The women of western Ireland no doubt had hard work to do over Christmas and New Year and welcomed, and deserved, this very simple break. Often it meant simply getting together for a chat, a drink and to finish the Christmas cake.

Times change, and gender roles have become wore flexible. However it is worth reflecting on this lovely simple tradition and considering if we can learn from and adapt the tradition in our circumstances. Here are some thoughts for women and men today – perhaps you have your suggestions too.

  • Don’t forget to say Thank You to anyone who made Christmas or New Year special for you – and you can say it more than once!
  • Remember the women of previous years who have made special Christmases for you
  • Pause in your daily life to enjoy a slice of cake and a drink, and share that time with a family member or friend if you wish.
  • Above all else – keep it very simple!
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20 + C + M + B + 20 Bless our homes!


At the beginning of a new year our thoughts and prayers understandably focus on the future. For many it is also a period of holiday and rest when we also think about our families and homes.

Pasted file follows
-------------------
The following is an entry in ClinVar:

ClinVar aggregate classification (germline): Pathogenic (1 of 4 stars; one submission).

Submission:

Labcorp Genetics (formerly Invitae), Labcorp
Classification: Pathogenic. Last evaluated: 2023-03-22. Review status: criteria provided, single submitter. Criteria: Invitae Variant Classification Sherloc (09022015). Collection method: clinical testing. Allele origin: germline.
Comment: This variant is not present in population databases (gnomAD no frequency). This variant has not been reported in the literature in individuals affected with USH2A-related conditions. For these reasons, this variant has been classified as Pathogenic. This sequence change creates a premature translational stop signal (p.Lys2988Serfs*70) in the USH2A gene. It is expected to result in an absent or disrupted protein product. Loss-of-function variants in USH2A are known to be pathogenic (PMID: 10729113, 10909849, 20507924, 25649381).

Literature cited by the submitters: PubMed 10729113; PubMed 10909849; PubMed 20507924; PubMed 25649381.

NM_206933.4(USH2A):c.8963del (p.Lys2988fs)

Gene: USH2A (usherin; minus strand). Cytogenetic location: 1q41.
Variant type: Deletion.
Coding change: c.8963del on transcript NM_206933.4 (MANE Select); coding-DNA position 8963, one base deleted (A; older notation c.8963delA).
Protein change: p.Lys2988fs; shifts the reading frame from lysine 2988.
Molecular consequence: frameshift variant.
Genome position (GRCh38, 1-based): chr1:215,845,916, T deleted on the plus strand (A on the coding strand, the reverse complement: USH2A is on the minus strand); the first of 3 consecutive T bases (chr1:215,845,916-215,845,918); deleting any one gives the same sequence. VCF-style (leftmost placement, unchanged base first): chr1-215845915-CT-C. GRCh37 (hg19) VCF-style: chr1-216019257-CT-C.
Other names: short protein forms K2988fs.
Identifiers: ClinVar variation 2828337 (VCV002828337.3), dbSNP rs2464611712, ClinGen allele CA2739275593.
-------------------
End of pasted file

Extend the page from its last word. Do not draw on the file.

Very appropriately, then, the Church invites us to pray for our homes. We are invited to ask for God’s blessing upon them. The prayer can be, and often is, accompanied by an action. We praise God and seek God’s blessing, God’s grace, to be in our homes and on all who live and visit them.

How we bless our homes at this time of the year depends on our circumstances and our own personal wishes. At St Chrysostom’s we have encouraged the blessing of homes for many years. On the Feast of Epiphany we prayed that the Light of all lights may shine in our hearts and lives. Candles were blessed, as a sign of God’s Light, and people were invited to take a candle home, to light them and say a prayer of blessing.